Both Gov. Bob McDonnell and Lt. Gov. Bill Bolling are urging the Republican Party of Virginia to rethink its plans to require voters in the party’s March presidential primary to sign a loyalty oath.
The party wanted the loyalty oath — in which primary voters would promise to support the Republican nominee for president in the November election — to help weed out Democratic voters. Virginia has open primaries, which means voters of any party can vote in any primary. But the idea of a loyalty oath has been getting resistance from Republicans, and now McDonnell and Bolling both say they think it’s a bad idea.
“While I fully understand the reasoning that led to the establishment of this requirement, such an oath is unenforceable and I do not believe it is in the best interests of our Party, or the Commonwealth,” McDonnell said in a written statement this morning. “The effect of the oath could be one of diminishing participation in the primary, at a time when our Party must be expanding its base and membership as we head into the pivotal 2012 general elections this fall.”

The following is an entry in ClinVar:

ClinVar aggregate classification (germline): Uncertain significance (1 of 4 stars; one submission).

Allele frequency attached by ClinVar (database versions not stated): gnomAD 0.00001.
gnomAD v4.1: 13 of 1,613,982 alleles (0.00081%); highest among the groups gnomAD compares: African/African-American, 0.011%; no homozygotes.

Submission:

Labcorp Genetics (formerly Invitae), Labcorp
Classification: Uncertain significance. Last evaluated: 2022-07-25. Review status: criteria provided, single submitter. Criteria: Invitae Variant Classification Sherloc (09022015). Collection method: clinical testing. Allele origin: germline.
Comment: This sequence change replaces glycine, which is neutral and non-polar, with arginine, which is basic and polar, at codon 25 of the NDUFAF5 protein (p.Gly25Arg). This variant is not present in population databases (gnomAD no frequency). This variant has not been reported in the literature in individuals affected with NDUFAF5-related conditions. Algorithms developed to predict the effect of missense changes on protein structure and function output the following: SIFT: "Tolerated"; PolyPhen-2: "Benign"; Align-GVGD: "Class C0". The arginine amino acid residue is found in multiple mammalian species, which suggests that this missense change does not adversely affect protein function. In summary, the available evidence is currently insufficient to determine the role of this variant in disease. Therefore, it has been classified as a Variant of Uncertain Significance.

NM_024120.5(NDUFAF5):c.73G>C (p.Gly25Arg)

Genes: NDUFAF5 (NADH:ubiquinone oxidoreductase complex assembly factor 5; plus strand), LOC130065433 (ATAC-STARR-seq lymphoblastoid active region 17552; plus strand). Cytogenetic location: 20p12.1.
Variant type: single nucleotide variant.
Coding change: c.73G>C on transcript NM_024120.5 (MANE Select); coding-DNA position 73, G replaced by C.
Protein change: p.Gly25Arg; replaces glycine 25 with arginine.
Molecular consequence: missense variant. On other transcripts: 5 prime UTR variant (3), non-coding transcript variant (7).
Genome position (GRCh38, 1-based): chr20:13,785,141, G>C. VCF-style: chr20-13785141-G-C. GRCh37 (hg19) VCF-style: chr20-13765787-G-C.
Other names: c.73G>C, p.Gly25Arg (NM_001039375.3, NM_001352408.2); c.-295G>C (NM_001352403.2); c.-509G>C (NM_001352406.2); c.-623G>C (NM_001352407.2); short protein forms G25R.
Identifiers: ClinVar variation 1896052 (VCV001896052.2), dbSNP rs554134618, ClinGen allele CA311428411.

McDonnell said he would support legislation to establish a voluntary party registration system in Virginia — currently Virginia does not have voter registration by political party.
“Such a reform to our electoral system would eliminate the need for any oaths or pledges and greatly simplify the nomination process in the Commonwealth,” McDonnell wrote.
Full Article: McDonnell, Bolling say no to GOP loyalty oath – On Politics.